|DEADLY HANDS OF KUNG FU No. 3, September 2014|
Best known for his cover art on numerous titles, Dave “The Reverend” Johnson continues to prove somewhat hit’n’miss with his artwork on “Deadly Hands of Kung Fu”. Though apart from the bizarre greenish hued colouring making Shang-Chi simply look like Doctor Bruce Banner mid-way through his transformation into the incredible Hulk, there isn’t anything especially wrong with this edition’s front page illustration.
However it did make me momentarily rethink that perhaps the interior pencils of Tan Eng Huat weren’t all that bad. A few pages into the comic I quickly changed my mind back, especially as Johnson’s superb cover for the first issue is reutilised almost in full as part of the book’s opening recap; providing an excellent opportunity to compare the officially ordained Methodist Deacon’s artwork with that of Huat.
Certainly there is something distinctly unnatural with some of the poses the 2002 Will Eisner Comic Industry Awards winner creates for both Shang-Chi and his opponents in this book. This is especially noticeable in the larger panels or crowd scenes, where some of the White Dragon’s henchmen are 'cursed' with the incredible arm length of an orang-utan. The pencil work suggesting the motion of Fu Manchu’s son frog-hopping from one minion’s head to another also brings a ridiculous new meaning to the legendary martial arts name of ‘grasshopper’. But it is Huat’s drawing of the main protagonists, the White Dragon and particularly Midnight Sun, which truly stands out as disappointingly poor pencilling. The clan leader’s dragon-mask looks like the head of a child’s cuddly animal as opposed to that of a fearsome martial artist. Whilst the Master of Kung Fu's brother appears like a cross between the Black Panther and a fedora wearing Indiana Jones.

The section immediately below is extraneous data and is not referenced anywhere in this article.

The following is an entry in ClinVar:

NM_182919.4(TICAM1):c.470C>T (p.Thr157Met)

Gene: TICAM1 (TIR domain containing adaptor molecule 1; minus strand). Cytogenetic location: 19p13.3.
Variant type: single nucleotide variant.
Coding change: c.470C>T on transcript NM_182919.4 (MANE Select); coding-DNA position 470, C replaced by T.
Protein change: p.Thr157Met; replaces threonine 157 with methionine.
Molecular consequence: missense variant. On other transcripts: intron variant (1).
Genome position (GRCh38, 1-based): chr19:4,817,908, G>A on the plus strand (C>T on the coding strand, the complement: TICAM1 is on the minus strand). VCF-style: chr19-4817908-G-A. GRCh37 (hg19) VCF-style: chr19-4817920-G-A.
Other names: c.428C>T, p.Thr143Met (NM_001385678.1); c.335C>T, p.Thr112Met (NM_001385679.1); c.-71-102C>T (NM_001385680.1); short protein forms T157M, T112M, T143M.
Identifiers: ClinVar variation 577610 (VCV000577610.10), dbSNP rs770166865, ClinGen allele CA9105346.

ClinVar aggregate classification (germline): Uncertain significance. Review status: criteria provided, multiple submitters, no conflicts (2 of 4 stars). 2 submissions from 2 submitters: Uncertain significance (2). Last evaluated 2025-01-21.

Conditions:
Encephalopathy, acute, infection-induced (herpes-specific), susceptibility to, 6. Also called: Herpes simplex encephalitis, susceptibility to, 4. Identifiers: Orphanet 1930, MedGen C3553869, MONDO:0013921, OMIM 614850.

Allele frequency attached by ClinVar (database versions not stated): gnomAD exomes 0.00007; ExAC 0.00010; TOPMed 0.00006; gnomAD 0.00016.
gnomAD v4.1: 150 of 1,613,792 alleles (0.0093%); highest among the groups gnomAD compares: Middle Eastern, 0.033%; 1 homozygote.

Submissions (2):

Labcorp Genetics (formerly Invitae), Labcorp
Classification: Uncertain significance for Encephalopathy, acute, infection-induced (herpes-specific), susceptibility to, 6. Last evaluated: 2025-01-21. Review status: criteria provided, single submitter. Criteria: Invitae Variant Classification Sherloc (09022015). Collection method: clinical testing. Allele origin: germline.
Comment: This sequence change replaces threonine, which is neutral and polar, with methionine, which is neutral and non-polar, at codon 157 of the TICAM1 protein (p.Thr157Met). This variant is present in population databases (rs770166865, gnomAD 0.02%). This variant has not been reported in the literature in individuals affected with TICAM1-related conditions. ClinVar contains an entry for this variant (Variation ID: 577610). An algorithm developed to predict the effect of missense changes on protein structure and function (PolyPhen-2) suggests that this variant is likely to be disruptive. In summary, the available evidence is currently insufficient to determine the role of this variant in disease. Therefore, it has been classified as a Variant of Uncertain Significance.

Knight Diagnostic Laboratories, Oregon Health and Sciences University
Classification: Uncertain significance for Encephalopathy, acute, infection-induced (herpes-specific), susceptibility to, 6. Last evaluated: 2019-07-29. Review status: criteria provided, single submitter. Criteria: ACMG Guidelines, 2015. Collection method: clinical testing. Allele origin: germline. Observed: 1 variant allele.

Unfortunately the writing of Mike Benson does not get any better from the previous issues either as Shang-Chi, single-handedly takes on and beats the teeming occupants of a packed out nightclub. This is despite co-creators Steve Englehart and Jim Starlin never having bestowed any special superpowers upon him. An extraordinarily skilled martial artist indeed therefore...
However it is at the climax of “Blood Brother” that the writer once again decides, presumably for shock value, to dispatch another of this titles’ long-established characters, the Chinese mercenary Skull Crusher. Following on from his first appearance in “Master of Kung Fu” issue 61, the murderous martial arts expert would hound Shang-Chi in all but one publication during 1978, pushing the son of Fu Manchu to his limits as Skull Crusher attempted to slay him for payment. Almost forty years later Benson would have us believe this self-same character would meekly bow his head in total subjugation and allow his opponent Midnight Sun to simply chop his head off saying “It is all right, Shang-Chi. Everything is going to be alright…” Well it’s certainly not going to be if the writer continues to kill off memorable characters from the Master of Kung Fu’s past.
|Writer: Mike Benson, Pencils: Tan Eng Huat, Inks: Craig Yeung, and Colors: Jesus Aburtov|